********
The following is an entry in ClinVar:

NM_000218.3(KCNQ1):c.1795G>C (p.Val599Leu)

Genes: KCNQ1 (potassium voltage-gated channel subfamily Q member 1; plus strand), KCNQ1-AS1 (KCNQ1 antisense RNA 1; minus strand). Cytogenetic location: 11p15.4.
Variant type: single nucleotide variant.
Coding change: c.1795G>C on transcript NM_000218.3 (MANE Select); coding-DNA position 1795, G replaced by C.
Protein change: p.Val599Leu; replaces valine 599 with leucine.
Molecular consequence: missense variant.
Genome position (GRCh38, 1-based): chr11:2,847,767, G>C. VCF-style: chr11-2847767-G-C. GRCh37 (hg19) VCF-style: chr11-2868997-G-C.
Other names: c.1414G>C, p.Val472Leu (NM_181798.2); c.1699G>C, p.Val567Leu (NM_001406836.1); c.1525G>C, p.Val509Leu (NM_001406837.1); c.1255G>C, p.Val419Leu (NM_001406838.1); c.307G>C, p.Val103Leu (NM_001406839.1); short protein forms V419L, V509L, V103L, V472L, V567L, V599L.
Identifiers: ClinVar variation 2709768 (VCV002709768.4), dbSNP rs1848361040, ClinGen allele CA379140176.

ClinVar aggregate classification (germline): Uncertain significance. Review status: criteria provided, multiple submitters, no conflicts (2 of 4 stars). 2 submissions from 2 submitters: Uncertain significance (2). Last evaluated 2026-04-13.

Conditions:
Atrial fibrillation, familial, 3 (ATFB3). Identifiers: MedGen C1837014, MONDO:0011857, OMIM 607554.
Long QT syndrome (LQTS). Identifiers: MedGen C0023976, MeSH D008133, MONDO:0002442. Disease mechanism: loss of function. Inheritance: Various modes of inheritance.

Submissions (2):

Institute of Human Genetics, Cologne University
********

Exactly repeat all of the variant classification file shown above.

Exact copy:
The following is an entry in ClinVar:

NM_000218.3(KCNQ1):c.1795G>C (p.Val599Leu)

Genes: KCNQ1 (potassium voltage-gated channel subfamily Q member 1; plus strand), KCNQ1-AS1 (KCNQ1 antisense RNA 1; minus strand). Cytogenetic location: 11p15.4.
Variant type: single nucleotide variant.
Coding change: c.1795G>C on transcript NM_000218.3 (MANE Select); coding-DNA position 1795, G replaced by C.
Protein change: p.Val599Leu; replaces valine 599 with leucine.
Molecular consequence: missense variant.
Genome position (GRCh38, 1-based): chr11:2,847,767, G>C. VCF-style: chr11-2847767-G-C. GRCh37 (hg19) VCF-style: chr11-2868997-G-C.
Other names: c.1414G>C, p.Val472Leu (NM_181798.2); c.1699G>C, p.Val567Leu (NM_001406836.1); c.1525G>C, p.Val509Leu (NM_001406837.1); c.1255G>C, p.Val419Leu (NM_001406838.1); c.307G>C, p.Val103Leu (NM_001406839.1); short protein forms V419L, V509L, V103L, V472L, V567L, V599L.
Identifiers: ClinVar variation 2709768 (VCV002709768.4), dbSNP rs1848361040, ClinGen allele CA379140176.

ClinVar aggregate classification (germline): Uncertain significance. Review status: criteria provided, multiple submitters, no conflicts (2 of 4 stars). 2 submissions from 2 submitters: Uncertain significance (2). Last evaluated 2026-04-13.

Conditions:
Atrial fibrillation, familial, 3 (ATFB3). Identifiers: MedGen C1837014, MONDO:0011857, OMIM 607554.
Long QT syndrome (LQTS). Identifiers: MedGen C0023976, MeSH D008133, MONDO:0002442. Disease mechanism: loss of function. Inheritance: Various modes of inheritance.

Submissions (2):

Institute of Human Genetics, Cologne University